Turmeric is a rhizome that grows under the ground like ginger. It has a rich, bright orange color and is used in many foods.
Originally used in Southeast Asia, it’s a vital component for traditional curries.
You can find dried powdered turmeric in the spice aisle of just about any grocery store.
Sometimes they carry the fresh rhizome too (it looks like ginger root, but smaller).
The amount of this bioactive compound is around 3-7% by weight of turmeric.
Curcumin has been studied like crazy for its health benefits.
Many of these studies test curcumin at up to 100x more than that of a traditional diet that includes turmeric.
Health benefits of curcumin
There are dozens of clinical studies using curcumin extract (which is way more concentrated than ground turmeric).
Curcumin is an anti-inflammatory compound. It fights inflammation at the molecular level.
Some studies even show it can work as well as certain anti-inflammatory medications (but without the side effects).
Curcumin is an antioxidant compound. It can neutralize free radicals before they wreak havoc on our biomolecules.
Curcumin also boosts our natural antioxidant enzymes.
These two functions of reducing inflammation and oxidation have amazing health benefits.
Chronic inflammation plays a major role in so many conditions. Including heart disease, high blood pressure, cholesterol, diabetes, cancer, metabolic syndrome, dementia, mood disorders, arthritis pain, etc.
Curcumin has other amazing functions too:
Boosts our levels of "Brain-Derived Neurotrophic Factor" (like a natural growth hormone for your brain) which is great for brain health.
Improves “endothelial” function” (the inner lining of our blood vessels) which is great for heart health.
Reduces growth of cancer cells by reducing angiogenesis (growth of new blood vessels in tumors), metastasis ( the spread of cancer), and even contributes to the death of cancer cells.
Do you think these make turmeric deserve the “miracle spice” title?
How to get the most out of your turmeric
Curcumin is not easily absorbed by your gut. For one thing, it’s fat soluble.
So, as with fat-soluble nutrients (like vitamins A, D, E, and K), you can increase absorption by eating it with a fat-containing meal.
The second trick to get the most out of your turmeric is eating it with pepper. Interestingly, a compound in black pepper (piperine) enhances absorption of curcumin, by a whopping 2,000%!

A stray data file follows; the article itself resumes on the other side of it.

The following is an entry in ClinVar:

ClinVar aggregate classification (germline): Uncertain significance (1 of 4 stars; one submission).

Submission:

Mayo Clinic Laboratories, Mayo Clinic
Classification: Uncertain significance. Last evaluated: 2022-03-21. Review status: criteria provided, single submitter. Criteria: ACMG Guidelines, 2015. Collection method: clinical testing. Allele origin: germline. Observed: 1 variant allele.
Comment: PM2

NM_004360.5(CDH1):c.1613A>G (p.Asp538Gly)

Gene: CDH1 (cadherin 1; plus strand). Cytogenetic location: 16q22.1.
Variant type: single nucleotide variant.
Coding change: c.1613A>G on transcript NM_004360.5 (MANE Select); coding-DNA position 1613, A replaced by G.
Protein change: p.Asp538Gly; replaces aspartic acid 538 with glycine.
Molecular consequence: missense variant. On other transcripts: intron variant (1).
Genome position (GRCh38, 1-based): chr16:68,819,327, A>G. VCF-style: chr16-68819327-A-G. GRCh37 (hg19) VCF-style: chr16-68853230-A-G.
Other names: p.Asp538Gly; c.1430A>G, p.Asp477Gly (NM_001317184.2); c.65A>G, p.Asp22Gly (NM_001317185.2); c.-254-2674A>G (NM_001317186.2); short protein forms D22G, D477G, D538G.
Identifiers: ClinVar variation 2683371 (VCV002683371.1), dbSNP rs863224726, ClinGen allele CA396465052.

If you want the health benefits of curcumin, you need to get a larger dose of than just eating some turmeric; this is where supplements come in.
Before you take a curcumin supplement, take caution if you:
Have high blood pressure
Are taking anti-platelet medications or blood thinners
Have gallstones or a bile duct obstruction
Have stomach ulcers or excess stomach acid
If your blood pressure is well controlled, meaning it’s less than 130/80 either with or without medications, it’s OK to include turmeric in your food and use caution as a supplement.
Turmeric acts like an NSAID and can squeeze on those kidney blood vessels causing your blood pressure to spike.
What you can do if you really feel like you could benefit from the health benefits of turmeric would be to just monitor your blood pressure.
And if you see an increase after you start taking it then stop and just use turmeric in your food. If you don’t see an increase in blood pressure then you are good to go.
If your blood pressure is over 130/80 with or without medications, there’s a lot you can do naturally to help you lower it and use less medications. Click on the image below and I’ll send you my blood pressure lowering checklist and a 7-day meal plan.
For diabetics, high blood sugar over time can damage your kidneys (and a lot of other important organs like your brain, heart, and nerve endings).
If you have kidney damage then you want to use anti-inflammatories with caution including turmeric and NSAIDS like ibuprofen and naproxen. Check with your doctor to make sure you get the go ahead that your kidneys are healthy.
Always read the label & check with your doctor before taking a new supplement.
Turmeric is a delicious spice, and it’s “active ingredient” curcumin is a great health-booster.
Curcumin has anti-inflammatory and antioxidant properties which are great to bust chronic inflammation.
It also has other amazing health benefits, like brain- and heart-boosting properties, and even cancer-fighting properties.
Curcumin supplements can be great for your health, but they're not for everyone.
Check the label or speak with your practitioner before taking it.
I want to know: What’s your favorite turmeric recipe? Try my version of “golden milk,” and let me know in the comments below.
Recipe (turmeric): Golden Milk
1 cup canned coconut milk
1 cup hot water
1 ½ tsp turmeric, ground
¼ tsp cinnamon, ground
½ tsp honey
Add all ingredients to a small saucepan. Whisk to combine.
Warm over medium heat, whisking frequently. Heat until hot, but not boiling.
Serve & enjoy!
Tip: You can substitute 2 cups of almond milk instead of the 1 cup coconut milk and 1 cup water.